Introduction: Blue Patina on Copper

About: I've been making jewellery for 22 years and teaching jewellery making classes for 13 years. Recently I've started an online jewellery magazine packed full of free tutorials and interviews with jewellery artist…

Colour plays a large role in design esthetics.  There are many ways to add colour into Jewellery work,  applying patinas are one of the simplest methods; requiring very little equipment or in some kinds expense.  Copper takes a patina especially well. Every metal has its own personality; I like to think of Copper as an Old, Smelly, Dirty, Drunk, Homeless Man; if you've worked with it, you understand why.  Because Copper is such a dirty Metal it likes to oxidize; in simple terms: put it next to a chemical and it will react by changing colours.  This process is called Patination.

There are hundreds of Chemical Patina Recipes; many requiring expensive, hard to find and potentially dangerous Chemicals, all things I like to avoid whenever possible.  Instead, my favorite Patinas are made by more common household chemicals.  My current favorite household patina, is a brilliant blue made by using:  

1. Clear Ammonia (found in the cleaning aisle of your local grocery store)
2. Table salt
3. Water

Step 1: Making a Fume Chamber

First you will need to construct a fume chamber.  Find a plastic container with a lid (clear if possible), large enough to hold your Copper in.  The Copper will need to be suspended in the container; drill or poke holes in the sides of the container large enough to slide a bit of wire through (any type of wire will do).  Depending on what you wish to patina, you will have to customize the hanging mechanism; I used two wires to support the sheet evenly.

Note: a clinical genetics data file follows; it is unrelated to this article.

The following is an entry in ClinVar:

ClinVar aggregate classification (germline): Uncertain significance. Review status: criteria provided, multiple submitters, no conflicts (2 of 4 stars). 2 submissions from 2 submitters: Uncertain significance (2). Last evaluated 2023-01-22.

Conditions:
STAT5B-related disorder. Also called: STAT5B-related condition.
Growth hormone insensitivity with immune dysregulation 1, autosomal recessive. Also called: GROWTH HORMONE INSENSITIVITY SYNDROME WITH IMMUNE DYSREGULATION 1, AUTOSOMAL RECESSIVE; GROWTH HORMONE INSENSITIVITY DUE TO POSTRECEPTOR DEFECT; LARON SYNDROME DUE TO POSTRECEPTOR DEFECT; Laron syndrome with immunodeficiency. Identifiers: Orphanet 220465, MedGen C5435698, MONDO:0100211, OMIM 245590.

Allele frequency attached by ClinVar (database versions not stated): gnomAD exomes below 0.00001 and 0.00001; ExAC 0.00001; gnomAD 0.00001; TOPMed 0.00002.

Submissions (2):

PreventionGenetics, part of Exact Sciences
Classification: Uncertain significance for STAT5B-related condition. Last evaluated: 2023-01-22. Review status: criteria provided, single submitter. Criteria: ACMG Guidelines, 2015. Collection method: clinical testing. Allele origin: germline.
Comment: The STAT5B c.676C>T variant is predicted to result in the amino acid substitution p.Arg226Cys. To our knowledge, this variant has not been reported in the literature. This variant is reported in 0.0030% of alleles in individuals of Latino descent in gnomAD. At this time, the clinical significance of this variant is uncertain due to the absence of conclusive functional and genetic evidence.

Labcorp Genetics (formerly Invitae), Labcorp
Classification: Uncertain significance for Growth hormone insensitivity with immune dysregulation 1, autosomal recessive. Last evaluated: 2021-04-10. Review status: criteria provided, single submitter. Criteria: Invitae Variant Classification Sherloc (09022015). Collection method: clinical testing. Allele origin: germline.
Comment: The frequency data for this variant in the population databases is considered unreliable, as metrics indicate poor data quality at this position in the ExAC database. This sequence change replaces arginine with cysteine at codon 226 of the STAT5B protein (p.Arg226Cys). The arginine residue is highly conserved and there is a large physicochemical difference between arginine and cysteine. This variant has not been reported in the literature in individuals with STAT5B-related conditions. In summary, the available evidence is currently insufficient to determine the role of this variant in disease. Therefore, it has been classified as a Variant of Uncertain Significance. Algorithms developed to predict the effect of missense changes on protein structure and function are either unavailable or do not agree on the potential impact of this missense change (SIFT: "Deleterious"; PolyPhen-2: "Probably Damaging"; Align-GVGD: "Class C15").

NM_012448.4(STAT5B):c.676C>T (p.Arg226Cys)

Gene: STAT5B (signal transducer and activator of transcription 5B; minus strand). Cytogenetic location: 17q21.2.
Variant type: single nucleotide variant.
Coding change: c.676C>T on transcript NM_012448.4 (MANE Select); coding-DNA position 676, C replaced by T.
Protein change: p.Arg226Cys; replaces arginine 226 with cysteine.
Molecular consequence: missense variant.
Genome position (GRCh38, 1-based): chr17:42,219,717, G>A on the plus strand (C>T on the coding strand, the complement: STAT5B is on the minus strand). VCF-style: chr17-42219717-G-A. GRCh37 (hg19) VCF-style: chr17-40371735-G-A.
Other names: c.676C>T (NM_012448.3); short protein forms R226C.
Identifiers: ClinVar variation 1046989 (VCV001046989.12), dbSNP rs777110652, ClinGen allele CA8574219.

At the bottom of the fume chamber place a bit of paper towel.  Dribble some Ammonia on it; you want it moist but do not soak it. Warning - inhaling Ammonia fumes can be harmful.

The Fume chamber is now ready for use.

Step 2: Preparing the Copper

It is essential the Copper be free of Oxides, Grease and Dirt; otherwise the Patina will not work.  There are many ways to prepare metal for Patination.  In the case of my simple Flower, emerying with 220 grit will do the trick.  Other methods that work: scrubbing with a past mixture of pumice  powder and water or heating and pickling followed by cleaning with soap and water; will also work. Which ever method you choose, always handle carefully during and after; hold by the edges so as not to transfer grease from your fingers.

Step 3: Adding Water and Table Salt

Run the Copper under water and sprinkle a small amount of table salt onto the side or sides you wish to patina.  The resulting patina will vary depending on how much salt you use; do some experimenting and see what the results are.

Step 4: Going Through the Stages

Carefully place your copper in the fume chamber and close the lid; again avoid touching the the copper, hold by the edges only.  Your Patina is finished when you are happy with the colour; it may take an hour or two or a day or two.

Step 5: Sealing the Patina

Once you are happy with the patina, remove the copper from the fume chamber.  The patina will be very fragile so handle delicately. Allow to thoroughly dry.  Most patinas are a surface treatment which can be rubbed off and must be sealed with a lacquer or wax of some kind. My favorite is Pro-craft Lacquer (available at most Jewellery supply stores), applied in 4 or 5 thin layers. Warning - When using Lacquers always have adequate ventilation; the fumes can be harmful.

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